Farquharson/Tedesco on Business Development: 10 Lessons No Longer Taught

If you would consider yourself a veteran salesperson (see also, “Vintage,” “Old-School” and “Geezer”), it is likely that you experienced some form of training early in your career that included lessons on Prospecting, Time Management, Beating Voicemail and Overcoming Objections. That is, someone taught you the basic blocking and tackling required to be a success; successful enough to make it as far as you did, you old coot.

From there, you went on to learn the more subtle and obscure do’s and don’ts of the sales craft on your own, likely through trial and error.

Sadly, most companies have trimmed their training budgets and new hires are thrown into the deep end of the pool with only a stack of business cards and a cell phone. No wonder the odds are against them from still being on payroll in a year or two (it also explains how the cell phones keep getting wet).

No one teaches sales professionalism or how to act in certain circumstances. No one teaches the nuances. Nowhere is there a list of the more subtle lessons in sales. New reps must learn what the rest of us know on their own. If only someone would step up and help. If only a magazine dedicated to the printing industry had highly paid sales columnists who wrote about such things. For if there were such a thing, it’d look something like this:

1 Never leave an angry voice mailKeep your frustration in check when on the phone. The rule is that you will not hear back from someone. The exception is when you do. Regardless of whether you are pursuing a client or a prospect, be prepared for the long haul and remember that you can always get angry later. For now, remain calm, citizens.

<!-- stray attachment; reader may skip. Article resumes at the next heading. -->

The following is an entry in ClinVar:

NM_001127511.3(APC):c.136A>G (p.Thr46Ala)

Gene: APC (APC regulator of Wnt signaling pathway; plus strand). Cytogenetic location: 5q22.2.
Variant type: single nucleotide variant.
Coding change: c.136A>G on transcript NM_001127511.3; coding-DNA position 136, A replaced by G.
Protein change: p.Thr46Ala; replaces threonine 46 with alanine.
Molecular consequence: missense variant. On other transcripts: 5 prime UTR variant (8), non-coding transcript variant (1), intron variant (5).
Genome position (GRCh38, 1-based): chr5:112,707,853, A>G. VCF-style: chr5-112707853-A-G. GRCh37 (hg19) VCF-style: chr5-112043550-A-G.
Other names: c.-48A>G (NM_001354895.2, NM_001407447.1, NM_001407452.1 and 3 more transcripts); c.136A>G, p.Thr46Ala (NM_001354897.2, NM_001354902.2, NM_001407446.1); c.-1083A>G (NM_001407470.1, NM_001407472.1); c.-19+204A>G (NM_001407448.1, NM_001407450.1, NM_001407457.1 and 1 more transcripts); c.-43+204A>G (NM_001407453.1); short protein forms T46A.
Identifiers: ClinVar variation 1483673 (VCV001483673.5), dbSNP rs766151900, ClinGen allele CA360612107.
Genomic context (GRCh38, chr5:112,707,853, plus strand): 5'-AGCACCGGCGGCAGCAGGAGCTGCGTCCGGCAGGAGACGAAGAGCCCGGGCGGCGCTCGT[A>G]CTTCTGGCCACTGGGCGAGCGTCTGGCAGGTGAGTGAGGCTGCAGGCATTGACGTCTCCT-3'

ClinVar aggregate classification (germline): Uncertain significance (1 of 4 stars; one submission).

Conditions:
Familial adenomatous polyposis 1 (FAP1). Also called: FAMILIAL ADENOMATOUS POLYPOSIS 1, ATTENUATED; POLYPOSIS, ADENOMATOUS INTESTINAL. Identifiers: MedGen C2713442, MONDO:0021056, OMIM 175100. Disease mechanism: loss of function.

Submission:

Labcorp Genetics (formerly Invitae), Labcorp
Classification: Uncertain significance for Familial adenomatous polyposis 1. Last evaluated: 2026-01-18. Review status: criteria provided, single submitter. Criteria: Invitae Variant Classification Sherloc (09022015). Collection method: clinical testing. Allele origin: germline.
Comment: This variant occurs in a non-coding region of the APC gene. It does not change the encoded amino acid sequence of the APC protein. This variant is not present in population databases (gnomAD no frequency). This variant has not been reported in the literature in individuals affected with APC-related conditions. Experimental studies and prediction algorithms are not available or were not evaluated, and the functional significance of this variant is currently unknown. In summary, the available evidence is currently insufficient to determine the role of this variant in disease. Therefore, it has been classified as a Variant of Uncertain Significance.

T.J. Tedesco is a sales growth, business strategy, marketing and PR consultant operating at the intersection of clear vision, compelling content and effective outreach practices. For nearly two decades, T.J. has been an independent consultant and sales growth team leader. Previously, he sold commercial printing, graphic arts machinery and supplies, and finishing and bindery services. T.J. helps North American companies with content development, Web and print design leadership, nurture marketing programs, sales coaching, sales team alignment and business strategy. Since 1996, T.J. has worked with more than 100 clients on retainer, 80 percent in the graphic arts industry. T.J. is author of "Win Top-of-Mind Positioning," "Playbook for Selling Success in the Graphic Arts Industry," "Fire! How Marketing Got Hot," "Direct Mail Pal" and four more books published by PIA. He can be reached at (301) 404-2244 or tj@tjtedesco.com.
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